Most importantly, we were recently able to show that the lethal toxin of Clostridium sordellii is present in skeletal muscles of horses with EAM. Myofibers of affected horses reacted not only with an antibody specific for the lethal toxin, which failed to bind to the myofibers of either healthy horses or those with other myopathies, but also with sera from other EAM-affected horses.

Hitherto, C. sordellii-derived lethal toxin has been shown to cause gas gangrene syndrome in cattle and sheep and toxic shock syndrome in humans. Its presence in the myofibers of horses suffering from EAM suggests that it may play a role as a trigger or even as the lethal factor in the etiology of this disease. Anecdotal evidence and our most recent serological data suggest that naturally EAM-affected horses neither mount a protective immune response nor show a substantial increase in anti-lethal toxin antibodies, respectively. Our findings may nonetheless suggest a rational approach for the development of a protective vaccine.

CONTACT:
Dr. Lucia Unger, lucia.unger@vetsuisse.unibe.ch
Equine Clinic, University of Berne, Berne, Switzerland
and
Prof. Dr. Vinzenz Gerber, vinzenz.gerber@vetsuisse.unibe.ch

Equine Clinic, University of Berne, Berne, Switzerland

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Rabies: Preventable but Still Invariably Fatal

Throughout the Americas, rabies is endemic in several insectivorous bat species. Rabies is also endemic in raccoons from southeastern Canada to the Gulf of Mexico and from the East Coast to Ohio and the Appalachian Mountains. Four rabies variants are found in striped skunks throughout the midwestern United States; the Flagstaff, Arizona area; and in mid-to-southern California. Rabies in foxes is endemic in Alaska and the southwestern United States and in mongooses in Puerto Rico. In each of these mammals, unique rabies viral variants are exquisitely adapted to and efficiently perpetuated animal-to-animal. These variants cause rabies in other mammals, but the probability of sustained transmission is lower than in the reservoir mammals. (Hawaii is the only rabies-free U.S. state or territory.)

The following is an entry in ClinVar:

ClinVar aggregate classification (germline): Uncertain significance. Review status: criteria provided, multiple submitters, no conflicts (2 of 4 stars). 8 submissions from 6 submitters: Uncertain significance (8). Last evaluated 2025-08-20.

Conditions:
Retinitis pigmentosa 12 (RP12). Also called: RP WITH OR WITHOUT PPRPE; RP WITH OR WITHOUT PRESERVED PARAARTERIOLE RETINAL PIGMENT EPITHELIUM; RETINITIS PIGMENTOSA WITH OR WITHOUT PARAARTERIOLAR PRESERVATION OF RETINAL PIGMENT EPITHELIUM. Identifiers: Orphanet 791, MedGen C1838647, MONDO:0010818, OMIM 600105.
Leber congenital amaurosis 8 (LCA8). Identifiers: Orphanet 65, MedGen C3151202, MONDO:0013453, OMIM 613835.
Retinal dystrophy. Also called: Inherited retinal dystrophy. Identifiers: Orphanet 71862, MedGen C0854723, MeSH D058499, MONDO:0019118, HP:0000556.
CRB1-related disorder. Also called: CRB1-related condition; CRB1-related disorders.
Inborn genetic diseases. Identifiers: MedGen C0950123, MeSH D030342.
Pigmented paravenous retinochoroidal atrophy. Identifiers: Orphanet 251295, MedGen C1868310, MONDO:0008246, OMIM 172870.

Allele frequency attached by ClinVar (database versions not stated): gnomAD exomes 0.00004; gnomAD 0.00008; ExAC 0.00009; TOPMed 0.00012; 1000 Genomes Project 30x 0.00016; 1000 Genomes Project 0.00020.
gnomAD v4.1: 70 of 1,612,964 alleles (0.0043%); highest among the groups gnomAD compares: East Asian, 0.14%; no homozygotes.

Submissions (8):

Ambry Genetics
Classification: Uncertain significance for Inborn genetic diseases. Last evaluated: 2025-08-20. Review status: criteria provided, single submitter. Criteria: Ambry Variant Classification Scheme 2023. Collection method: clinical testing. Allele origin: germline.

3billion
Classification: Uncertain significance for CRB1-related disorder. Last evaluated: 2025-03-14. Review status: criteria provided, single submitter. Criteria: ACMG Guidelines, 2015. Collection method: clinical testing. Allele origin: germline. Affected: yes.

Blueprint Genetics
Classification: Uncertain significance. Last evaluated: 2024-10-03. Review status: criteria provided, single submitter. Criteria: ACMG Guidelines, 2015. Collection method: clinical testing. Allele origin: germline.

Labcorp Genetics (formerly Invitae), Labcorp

An important consideration in evaluating risk based on recorded cases is the level of surveillance. If the index of suspicion and infrastructure support for animal management and testing is low, such that few or no domestic and wildlife species are tested, endemic cases may be present in a locality but not be reflected in numbers of positive cases. The definitive test for rabies requires post-mortem testing of the brain.